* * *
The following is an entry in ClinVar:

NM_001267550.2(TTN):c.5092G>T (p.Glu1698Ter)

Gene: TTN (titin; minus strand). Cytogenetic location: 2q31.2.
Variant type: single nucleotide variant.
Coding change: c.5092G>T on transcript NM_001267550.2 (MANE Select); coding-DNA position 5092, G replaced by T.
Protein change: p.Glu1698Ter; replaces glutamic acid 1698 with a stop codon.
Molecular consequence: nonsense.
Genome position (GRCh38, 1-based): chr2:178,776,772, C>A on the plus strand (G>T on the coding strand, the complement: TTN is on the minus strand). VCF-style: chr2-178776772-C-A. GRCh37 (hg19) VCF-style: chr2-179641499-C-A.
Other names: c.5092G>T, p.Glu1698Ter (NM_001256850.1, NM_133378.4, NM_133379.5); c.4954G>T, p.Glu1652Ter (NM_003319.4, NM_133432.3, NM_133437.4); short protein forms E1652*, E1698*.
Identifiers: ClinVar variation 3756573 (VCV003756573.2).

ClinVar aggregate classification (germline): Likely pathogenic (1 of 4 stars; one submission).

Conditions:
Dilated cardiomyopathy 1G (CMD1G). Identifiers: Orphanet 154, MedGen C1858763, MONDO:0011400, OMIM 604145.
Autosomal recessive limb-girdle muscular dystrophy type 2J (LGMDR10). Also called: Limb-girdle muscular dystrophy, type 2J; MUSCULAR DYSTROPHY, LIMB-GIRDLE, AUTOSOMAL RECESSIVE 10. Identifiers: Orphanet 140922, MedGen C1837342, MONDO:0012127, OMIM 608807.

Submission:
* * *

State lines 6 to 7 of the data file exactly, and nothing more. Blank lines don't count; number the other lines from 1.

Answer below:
Protein change: p.Glu1698Ter; replaces glutamic acid 1698 with a stop codon.
Molecular consequence: nonsense.